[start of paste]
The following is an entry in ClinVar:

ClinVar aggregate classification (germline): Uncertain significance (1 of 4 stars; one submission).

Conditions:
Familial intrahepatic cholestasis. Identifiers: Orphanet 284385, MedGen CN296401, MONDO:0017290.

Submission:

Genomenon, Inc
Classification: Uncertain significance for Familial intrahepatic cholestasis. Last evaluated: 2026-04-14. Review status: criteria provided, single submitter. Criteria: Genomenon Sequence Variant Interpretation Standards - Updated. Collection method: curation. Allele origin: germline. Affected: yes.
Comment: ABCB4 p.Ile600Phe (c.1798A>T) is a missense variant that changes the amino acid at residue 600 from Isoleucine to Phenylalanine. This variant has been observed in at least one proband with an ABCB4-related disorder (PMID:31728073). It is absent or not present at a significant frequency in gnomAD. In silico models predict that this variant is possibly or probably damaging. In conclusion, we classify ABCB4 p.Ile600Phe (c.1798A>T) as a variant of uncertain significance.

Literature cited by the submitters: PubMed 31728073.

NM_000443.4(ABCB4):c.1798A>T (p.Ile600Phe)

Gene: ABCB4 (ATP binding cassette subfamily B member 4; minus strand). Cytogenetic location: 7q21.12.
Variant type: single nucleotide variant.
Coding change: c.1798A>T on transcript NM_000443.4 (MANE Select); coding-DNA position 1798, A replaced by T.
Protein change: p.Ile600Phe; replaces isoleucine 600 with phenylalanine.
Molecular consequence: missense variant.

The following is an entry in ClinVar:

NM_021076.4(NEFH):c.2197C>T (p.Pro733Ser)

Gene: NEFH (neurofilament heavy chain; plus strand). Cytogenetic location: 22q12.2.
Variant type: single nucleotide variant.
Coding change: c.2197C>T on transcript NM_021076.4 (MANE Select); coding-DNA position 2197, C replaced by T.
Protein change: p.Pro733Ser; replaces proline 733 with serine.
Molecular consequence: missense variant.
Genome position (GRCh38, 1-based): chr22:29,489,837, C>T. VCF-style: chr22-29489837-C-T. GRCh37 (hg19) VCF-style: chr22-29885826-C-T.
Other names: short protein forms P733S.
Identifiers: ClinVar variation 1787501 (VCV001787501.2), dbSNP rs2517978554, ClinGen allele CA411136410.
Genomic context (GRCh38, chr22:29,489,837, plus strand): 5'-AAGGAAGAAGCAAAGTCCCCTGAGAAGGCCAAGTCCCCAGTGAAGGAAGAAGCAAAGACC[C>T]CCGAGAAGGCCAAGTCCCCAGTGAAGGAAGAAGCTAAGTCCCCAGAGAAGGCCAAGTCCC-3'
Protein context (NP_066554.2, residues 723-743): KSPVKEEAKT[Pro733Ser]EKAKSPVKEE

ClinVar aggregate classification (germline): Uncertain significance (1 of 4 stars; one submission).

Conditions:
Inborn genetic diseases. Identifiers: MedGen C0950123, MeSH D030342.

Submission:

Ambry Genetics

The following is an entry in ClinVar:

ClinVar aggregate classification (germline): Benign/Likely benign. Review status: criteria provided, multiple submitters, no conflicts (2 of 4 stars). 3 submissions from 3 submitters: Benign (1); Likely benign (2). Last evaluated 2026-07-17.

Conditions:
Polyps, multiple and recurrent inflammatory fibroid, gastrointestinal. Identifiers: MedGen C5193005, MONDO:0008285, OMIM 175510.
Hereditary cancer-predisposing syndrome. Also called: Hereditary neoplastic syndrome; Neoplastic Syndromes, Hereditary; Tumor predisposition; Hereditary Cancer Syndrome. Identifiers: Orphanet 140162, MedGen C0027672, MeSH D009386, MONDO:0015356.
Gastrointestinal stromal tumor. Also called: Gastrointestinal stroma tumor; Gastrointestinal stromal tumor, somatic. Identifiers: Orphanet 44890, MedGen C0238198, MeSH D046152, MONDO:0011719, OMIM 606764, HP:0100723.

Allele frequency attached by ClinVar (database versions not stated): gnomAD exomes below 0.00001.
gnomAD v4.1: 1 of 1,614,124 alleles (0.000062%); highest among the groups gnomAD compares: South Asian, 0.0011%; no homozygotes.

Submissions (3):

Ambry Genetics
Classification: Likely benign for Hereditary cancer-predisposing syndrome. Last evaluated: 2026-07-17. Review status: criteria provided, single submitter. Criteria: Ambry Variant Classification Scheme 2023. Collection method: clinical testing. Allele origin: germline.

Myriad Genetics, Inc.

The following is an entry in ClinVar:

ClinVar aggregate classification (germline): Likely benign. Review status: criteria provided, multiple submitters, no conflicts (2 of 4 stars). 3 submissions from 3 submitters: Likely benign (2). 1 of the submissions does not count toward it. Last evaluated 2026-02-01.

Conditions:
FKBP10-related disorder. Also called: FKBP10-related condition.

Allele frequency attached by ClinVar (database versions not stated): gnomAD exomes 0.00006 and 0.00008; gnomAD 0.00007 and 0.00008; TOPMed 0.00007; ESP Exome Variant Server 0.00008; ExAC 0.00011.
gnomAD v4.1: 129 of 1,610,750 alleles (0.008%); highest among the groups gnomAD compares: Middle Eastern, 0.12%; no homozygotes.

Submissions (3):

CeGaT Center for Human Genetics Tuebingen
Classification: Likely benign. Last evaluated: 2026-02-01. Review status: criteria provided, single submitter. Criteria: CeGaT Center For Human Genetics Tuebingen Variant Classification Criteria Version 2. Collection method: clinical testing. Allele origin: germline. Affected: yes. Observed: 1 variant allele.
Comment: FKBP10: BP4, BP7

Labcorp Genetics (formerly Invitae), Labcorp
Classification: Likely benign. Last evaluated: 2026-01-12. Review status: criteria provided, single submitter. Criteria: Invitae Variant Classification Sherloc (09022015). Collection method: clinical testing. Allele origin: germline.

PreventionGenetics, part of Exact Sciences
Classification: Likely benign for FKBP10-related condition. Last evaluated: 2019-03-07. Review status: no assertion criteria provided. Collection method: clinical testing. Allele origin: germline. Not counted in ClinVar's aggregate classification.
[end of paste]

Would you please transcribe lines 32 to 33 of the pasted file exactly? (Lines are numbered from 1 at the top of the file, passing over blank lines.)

Ambry Genetics

The following is an entry in ClinVar: